Understanding FDA's new MDDS rule

By Brian Dolan
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What If The Medical Device Data Passes Through Other Systems First?

Let's say a piece of software gets data from a medical device four steps removed. There is no limitation based on how distant the original source of the data is, so long as the flow of that data is automated and not manual. The final rule indicates that medical device data are any electronic data that are available directly from a medical device or that were obtained originally from a medical device. This second clause implies there can be intervening steps between the medical device and the MDDS device.

Does MDDS Include Electronic Health Records Or Personal Health Records?

Well, yes and no. If an electronic health record or personal health record meet the core definition of MDDS, then it would be in this classification. FDA is anticipating, however, that many such records will not. The basis for their assumption is the view that electronic health records, at least the old-fashioned variety, depend on manual entry of data of any medical device data. Those who are watching the market realize, though, that more and more electronic health records are accepting automatic transfers of medical device data.

The strategy might therefore be to try to quarantine that portion of the record that would constitute an MDDS device. Thus, the part of the system into which the doctor or other caregivers simply input their information would fall outside the MDDS classification. The underlying software of health information exchanges—where patient data (including medical device data) are transferred between healthcare facilities—may now more easily fall within the definition of MDDS.

Does This Only Apply To Companies Traditionally Recognized As Manufacturers?

Nope. FDA makes it clear that hospitals and other healthcare institutions that choose to create this software will be treated as the manufacturer of an MDDS device. This includes those healthcare institutions that make these systems from scratch, and also those healthcare institutions that materially modify purchased MDDS systems outside the parameters set by the original manufacturer. The one exception is buying an off-the-shelf system not intended for medical purposes, and using it without modification.

How Does This Relate To Other Classifications?

Industry will need to sort that out. Basically, if a piece of software arguably fits into two different classifications, it may be regulated in the lowest classification it fits. In many ways, the MDDS classification is very narrow, and if a piece of software can fit that classification, then it will be in class I even if it might also arguably fit into another classification such as PACS. But if a piece of software has functionality elements that are found in the PACS classifications that are not found in the MDDS classification, it will be placed in the PACS classification.

Applying the Accessory Rule.

Remember the accessory rule says that any medical device promoted for use specifically with another medical device will be regulated in the same classification as that other medical device. Anticipating questions around this, FDA explains that if the piece of hardware such as a modem is promoted specifically for use with an MDDS, then that modem would itself become a part of the MDDS.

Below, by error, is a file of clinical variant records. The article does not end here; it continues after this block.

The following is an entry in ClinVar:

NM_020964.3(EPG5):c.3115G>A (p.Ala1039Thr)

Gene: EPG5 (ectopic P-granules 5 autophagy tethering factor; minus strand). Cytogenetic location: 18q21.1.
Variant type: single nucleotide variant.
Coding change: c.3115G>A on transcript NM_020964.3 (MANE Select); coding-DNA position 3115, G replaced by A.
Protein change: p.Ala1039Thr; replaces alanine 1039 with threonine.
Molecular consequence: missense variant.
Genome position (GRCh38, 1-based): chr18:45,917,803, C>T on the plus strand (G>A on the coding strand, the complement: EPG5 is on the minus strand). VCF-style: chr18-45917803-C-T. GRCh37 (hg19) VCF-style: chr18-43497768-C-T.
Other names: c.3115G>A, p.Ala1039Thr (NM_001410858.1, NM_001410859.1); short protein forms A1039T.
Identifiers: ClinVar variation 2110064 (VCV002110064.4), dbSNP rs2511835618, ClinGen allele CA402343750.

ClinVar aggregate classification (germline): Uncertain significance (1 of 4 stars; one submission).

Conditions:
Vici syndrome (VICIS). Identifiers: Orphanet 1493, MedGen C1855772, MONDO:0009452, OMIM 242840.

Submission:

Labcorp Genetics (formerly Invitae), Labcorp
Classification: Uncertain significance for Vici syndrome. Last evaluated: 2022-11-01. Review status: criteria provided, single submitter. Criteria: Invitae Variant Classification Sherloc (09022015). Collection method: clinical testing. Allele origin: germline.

The converse raises some interesting questions. If a company selling an MDDS says that it is for use with another medical device such as a blood glucose meter, how will FDA regulate the MDDS? It would appear that so long as the MDDS manufacturer stays within the contours of what defines an MDDS, the product will stay in that MDDS classification, even though a blood glucose meter is in class II. I have to say, though, the language in the preamble is not crystal clear on this point.

Implementation

The rule becomes effective on April 14. By May 14, companies that make MDDS must have registered with FDA and listed the MDDS product. By April 14, 2012, about 14 months from now, companies making MDDS must have fully functioning quality systems and be in compliance with the medical device reporting rules.

FDA says implementing a quality system should cost around $20,000. Unfortunately, in my experience, that estimate is simply way too low. The actual cost depends on the size of the operation, but also the degree to which the company has already implemented a quality system. As discussed in my prior post, a quality system meeting FDA requirements has some important differences from a quality system that implements just ISO standards. Fortunately, though, FDA seems willing not to require everyone to go back and try to create design controls that may not have been employed when the MDDS was made.

FDA justifies the costs that the rule imposes on industry by observing that these types of software have always been regulated, and by this action FDA technically is deregulating this category of software from its automatic class III designation. That's a bit of a stretch considering in reality FDA never enforced the class III designation. So all of this sure feels like new requirements.

Conclusions

As I said, reading the Federal Register notice does not shed a lot of light on the big picture of how software, broadly speaking, will be regulated by FDA. By design, FDA took one piece of the overall software puzzle, and a fairly small piece at that, and determined its classification. We will have to wait over the coming months and years to see how FDA classifies other related categories of software. That said, we have more clarity today than we did yesterday.